C4’s chaotic 1990s show oozed an in-the-moment celebrity sexiness that has now dropped off our screens, laments the Barcroft TV founder
Channel 4, 1990-1995
It was the only show where you were never quite sure what was going to happen next. Which made it unmissable.
For teenagers in the 90s, The Word stood alone as the CrazySexyCool late-night show. It was the party we all wanted to be at come kicking out time.
Its irreverence was truly agenda-setting. Nothing else provided such a raw, potent combination of celebrity, entertainment, music and current affairs.
The Word had balls. It ran headlong into delivering agenda-setting moments, like when presenter Mark Lamarr valiantly took down Jamaican musician Shabba Ranks for his controversial views on homosexuality.
Then, on the other side of the coin, it dished out plenty of the bizarre. Remember Oliver Reed (left) giving an incoherent interview before performing The Troggs’ Wild Thing?
“The ensemble cast and their guests oozed an in-the-moment celebrity sexiness that has now completely dropped off our television screens.”
At times The Word’s structure seemed chaotic. But as a viewer, its authenticity was electric.
The show was sellotaped together by flamboyant, anarchic and wildly contrasting presenters such as Lamarr, Terry Christian, Dani Behr and Katie Puckrik. I never knew if they wanted to fight or fuck each other.
The ensemble cast and their guests oozed an in-the-moment celebrity sexiness that has now completely dropped off our television screens.
Credit must go to C4 predecessor The Tube for paving the way. But The Word was a huge step forward. With its pirate-like, ambitious approach, it became the defining show of our generation.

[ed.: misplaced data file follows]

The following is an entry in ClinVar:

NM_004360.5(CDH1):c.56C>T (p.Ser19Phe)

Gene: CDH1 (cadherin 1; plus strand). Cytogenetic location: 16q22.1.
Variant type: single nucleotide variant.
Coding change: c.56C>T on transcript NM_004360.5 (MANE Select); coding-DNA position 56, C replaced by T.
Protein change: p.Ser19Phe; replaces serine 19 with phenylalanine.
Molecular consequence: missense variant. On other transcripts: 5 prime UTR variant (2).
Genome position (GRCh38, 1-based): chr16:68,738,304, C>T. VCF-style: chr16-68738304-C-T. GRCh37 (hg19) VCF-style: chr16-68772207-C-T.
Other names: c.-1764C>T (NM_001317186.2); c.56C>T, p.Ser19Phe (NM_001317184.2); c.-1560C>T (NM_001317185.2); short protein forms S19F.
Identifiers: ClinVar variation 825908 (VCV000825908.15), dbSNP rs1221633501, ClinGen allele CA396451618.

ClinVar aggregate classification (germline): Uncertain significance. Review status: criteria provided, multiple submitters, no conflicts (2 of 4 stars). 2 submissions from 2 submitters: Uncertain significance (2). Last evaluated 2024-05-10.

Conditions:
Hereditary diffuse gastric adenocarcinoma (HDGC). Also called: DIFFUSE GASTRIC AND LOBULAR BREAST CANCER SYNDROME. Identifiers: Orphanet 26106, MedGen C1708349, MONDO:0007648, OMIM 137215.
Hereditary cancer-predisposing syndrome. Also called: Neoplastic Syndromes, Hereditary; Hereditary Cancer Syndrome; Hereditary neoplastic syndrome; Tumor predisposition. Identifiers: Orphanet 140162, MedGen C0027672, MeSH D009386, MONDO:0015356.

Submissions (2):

As I moved into a career in the media, The Word was the perfect reference point for my disruptive spirit.
It showed me that creativity is about pushing constraints and being on the edge of breaking rules. It was an unrivalled example of how to smash through boundaries and redefine excellence.
Many have tried to recapture its essence in the intervening quarter-century, but I’m not sure in this era of political correctness, we will ever see a show of The Word’s ilk again.
Can television really come out of its cultural fear and return to an era of ambition and exploration?
The Word showed us all that it’s possible to take a late-night entertainment show and turn it into the cultural reference point for a generation of British young people.
How I’d love something like this to return. But if that’s not possible, long may it stay in the TV hall of fame.
- Sam Barcroft is founder and chief executive of Barcroft Studios